Interview: Emma Frankland on Demolishing Ovalhouse

Interview: Emma Frankland on Demolishing Ovalhouse

Photo credits: Rosie Powell (photography) / Umber Ghauri (make-up) / Susuana (hair) / Mallin Perry and Prinx Lydia (Costume)

In a landmark project Emma Frankland and trans special guests dig into the history of the Ovalhouse before it moves to Brixton – and explore how it relates to their own experiences as trans women or femmes.

We caught up with Emma to talk about the project and to talk London haunts…

We Dig | Ovalhouse, Oval | 4-19 October | £16/10

Tell us about We Dig? What’s the project about and how can people get involved?

We Dig is a unique production that’s part of the final season of performances happening at Ovalhouse before the building is demolished and they move to Brixton. Our show will be responsible for the demolition of the main theatre space and we’re going to use the opportunity to do things that are usually impossible! 

Travis Alabanza

I’ve invited together an incredible group of trans artists who are creating the performance, from the performers to the designers, production team and support. And the show will be performed by a core group of 5 trans women and femmes from around the world. These include Morgan m Page, Travis Alabanza (who isn’t performing on the 9-12), Gein Wong and Tamarra – an incredible performance artist from Indonesia.

You can get involved by booking a ticket! (There are several discount codes for early bird booking and for trans community) also look out for other events taking place, we’ll be announcing some workshops taking place during the run too!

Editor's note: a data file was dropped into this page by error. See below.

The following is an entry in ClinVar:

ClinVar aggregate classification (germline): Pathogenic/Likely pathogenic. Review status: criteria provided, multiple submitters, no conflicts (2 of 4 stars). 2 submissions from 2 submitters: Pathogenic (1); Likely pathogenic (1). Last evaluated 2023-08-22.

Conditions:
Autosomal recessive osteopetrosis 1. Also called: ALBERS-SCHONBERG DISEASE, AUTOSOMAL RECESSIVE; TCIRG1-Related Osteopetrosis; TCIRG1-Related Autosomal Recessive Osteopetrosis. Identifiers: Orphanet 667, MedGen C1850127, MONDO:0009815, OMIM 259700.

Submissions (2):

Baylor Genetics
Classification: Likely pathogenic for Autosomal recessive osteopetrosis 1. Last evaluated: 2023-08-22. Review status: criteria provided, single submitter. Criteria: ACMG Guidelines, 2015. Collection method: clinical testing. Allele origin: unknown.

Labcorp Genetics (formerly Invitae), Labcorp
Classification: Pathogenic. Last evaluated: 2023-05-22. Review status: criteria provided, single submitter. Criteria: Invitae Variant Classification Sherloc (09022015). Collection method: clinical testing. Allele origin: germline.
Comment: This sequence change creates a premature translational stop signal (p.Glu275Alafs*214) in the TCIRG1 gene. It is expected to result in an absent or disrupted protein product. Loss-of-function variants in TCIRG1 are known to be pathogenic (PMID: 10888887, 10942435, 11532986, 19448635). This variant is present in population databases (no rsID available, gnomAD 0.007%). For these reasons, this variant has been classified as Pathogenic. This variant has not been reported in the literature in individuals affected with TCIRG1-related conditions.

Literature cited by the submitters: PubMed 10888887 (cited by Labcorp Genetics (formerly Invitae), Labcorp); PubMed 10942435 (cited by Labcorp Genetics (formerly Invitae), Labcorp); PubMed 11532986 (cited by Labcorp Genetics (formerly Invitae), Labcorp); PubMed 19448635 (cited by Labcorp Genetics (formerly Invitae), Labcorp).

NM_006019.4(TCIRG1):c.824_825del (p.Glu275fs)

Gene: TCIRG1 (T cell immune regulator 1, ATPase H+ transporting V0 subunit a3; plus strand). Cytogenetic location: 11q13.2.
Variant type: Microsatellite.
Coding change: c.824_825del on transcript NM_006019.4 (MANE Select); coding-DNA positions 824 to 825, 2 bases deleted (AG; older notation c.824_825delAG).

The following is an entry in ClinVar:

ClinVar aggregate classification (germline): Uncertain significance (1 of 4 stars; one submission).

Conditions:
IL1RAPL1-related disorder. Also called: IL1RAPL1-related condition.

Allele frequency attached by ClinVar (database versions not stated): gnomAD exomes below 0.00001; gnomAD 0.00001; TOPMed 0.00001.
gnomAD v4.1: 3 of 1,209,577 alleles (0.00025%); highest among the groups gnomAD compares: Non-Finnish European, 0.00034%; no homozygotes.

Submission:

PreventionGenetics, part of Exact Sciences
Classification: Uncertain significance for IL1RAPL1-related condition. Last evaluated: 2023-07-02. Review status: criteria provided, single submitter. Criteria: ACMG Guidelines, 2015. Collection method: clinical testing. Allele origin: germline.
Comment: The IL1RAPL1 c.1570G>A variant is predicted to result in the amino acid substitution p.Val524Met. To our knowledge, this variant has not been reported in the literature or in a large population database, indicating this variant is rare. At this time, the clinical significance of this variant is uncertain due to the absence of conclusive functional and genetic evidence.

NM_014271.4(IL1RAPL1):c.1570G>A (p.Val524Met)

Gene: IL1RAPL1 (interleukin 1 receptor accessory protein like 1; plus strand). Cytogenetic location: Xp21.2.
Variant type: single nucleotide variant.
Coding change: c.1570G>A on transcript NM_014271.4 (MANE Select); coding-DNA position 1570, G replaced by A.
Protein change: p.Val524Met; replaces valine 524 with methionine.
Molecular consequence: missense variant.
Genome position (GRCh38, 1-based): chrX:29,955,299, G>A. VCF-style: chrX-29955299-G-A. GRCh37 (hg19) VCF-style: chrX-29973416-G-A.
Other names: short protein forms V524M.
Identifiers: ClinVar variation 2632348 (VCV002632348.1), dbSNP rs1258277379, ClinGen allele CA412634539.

What does demolishing Ovalhouse mean to you and what do you hope the legacy of We Dig will be?

Ovalhouse has an incredible history over the past 55 years and has always been a home for radical and marginalised artists.

It’s a huge honour to be the final production happening in the space and to help demolish the building with love and respect.

Who or what inspires you to make performance?

I’m constantly inspired by other artists working in the contemporary performance scene.. I think that theatre and performance, particularly queer Theatre is actually in a particularly rich and exciting place at the moment.

It’s also hard to sit back and not make a response when there are so many issues in the world today. I really believe that the job of an artist is to reflect the world as we experience it and to help dream a future and we need to respond – to the rise of fascism in the UK and globally, to the climate crisis and to the huge inequalities in our society – the racism, transphobia and the many ways in which marginalised people are silenced.

What advice would you give a person thinking about getting into the creative industries?

Follow your heart and make the work that you want/need to make. Don’t try and second guess what will be popular or sell, if you make something that speaks to you – chances are it’ll speak to others too.

And find people to collaborate with – particularly people who inspire and terrify you.. you’ll be challenged to bring your best game every day! 

What are your favourite London haunts?

Open Barbers

I jumped ship and moved to Brighton a few years back and Sadly a lot of my old haunts have disappeared but I always like an evening at the RVT – especially the incredible Bar Wotever.

I’ll always check out the theatre programme at Camden People’s Theatre and recently the Omnibus in Clapham has been programming really interesting work.

For hanging out and fully inclusive space I’d recommend dropping by Open Barbers – and I’m always a sucker for the South Bank at sunset.

Rupert Dannreuther

About 

I am Joint Editor at To Do List. I like free, cheap & offbeat London, especially: cabaret, art, theatre, pop-ups, eating out, quirky films, museums, day trips, social enterprise & much more.